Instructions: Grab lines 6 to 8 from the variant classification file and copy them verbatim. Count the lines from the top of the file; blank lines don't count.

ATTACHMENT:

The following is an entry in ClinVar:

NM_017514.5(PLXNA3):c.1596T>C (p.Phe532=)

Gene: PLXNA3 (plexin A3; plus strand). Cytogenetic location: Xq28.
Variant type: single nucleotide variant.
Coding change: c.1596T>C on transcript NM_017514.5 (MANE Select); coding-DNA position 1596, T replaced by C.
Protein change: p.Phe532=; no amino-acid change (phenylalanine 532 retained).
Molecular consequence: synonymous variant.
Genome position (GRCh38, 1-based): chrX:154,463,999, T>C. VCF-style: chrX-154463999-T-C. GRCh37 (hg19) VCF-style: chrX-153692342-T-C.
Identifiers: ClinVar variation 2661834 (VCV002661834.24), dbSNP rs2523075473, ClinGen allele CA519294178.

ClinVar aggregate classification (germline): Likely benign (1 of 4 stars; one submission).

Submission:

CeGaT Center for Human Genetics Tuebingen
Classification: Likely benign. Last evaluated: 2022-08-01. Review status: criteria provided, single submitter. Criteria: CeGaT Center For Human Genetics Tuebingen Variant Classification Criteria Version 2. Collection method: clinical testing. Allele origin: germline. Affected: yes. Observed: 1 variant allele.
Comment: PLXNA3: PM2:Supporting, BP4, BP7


Protein change: p.Phe532=; no amino-acid change (phenylalanine 532 retained).
Molecular consequence: synonymous variant.
Genome position (GRCh38, 1-based): chrX:154,463,999, T>C. VCF-style: chrX-154463999-T-C. GRCh37 (hg19) VCF-style: chrX-153692342-T-C.